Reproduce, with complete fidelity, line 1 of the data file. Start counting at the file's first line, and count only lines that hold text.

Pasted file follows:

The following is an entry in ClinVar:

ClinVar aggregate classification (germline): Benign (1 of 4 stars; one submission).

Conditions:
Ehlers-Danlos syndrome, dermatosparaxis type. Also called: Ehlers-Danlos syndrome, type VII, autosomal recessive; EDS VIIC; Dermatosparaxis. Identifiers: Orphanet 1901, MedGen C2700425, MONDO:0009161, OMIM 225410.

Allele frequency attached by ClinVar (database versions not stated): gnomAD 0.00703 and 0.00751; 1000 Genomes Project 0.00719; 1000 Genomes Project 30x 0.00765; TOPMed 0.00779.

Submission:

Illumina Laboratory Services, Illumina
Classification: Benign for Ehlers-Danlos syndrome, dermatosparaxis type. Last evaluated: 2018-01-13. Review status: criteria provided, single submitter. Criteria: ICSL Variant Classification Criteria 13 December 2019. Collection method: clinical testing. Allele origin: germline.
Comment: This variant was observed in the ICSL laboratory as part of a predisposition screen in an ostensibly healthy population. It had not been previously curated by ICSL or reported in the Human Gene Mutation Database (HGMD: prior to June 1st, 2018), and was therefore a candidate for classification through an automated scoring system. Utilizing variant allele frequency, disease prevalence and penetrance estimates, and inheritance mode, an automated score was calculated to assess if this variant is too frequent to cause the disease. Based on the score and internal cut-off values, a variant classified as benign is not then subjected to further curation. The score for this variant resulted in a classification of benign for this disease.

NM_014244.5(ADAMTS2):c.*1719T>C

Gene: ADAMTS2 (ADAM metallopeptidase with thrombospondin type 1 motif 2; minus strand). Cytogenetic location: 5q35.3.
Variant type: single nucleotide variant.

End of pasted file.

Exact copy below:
The following is an entry in ClinVar: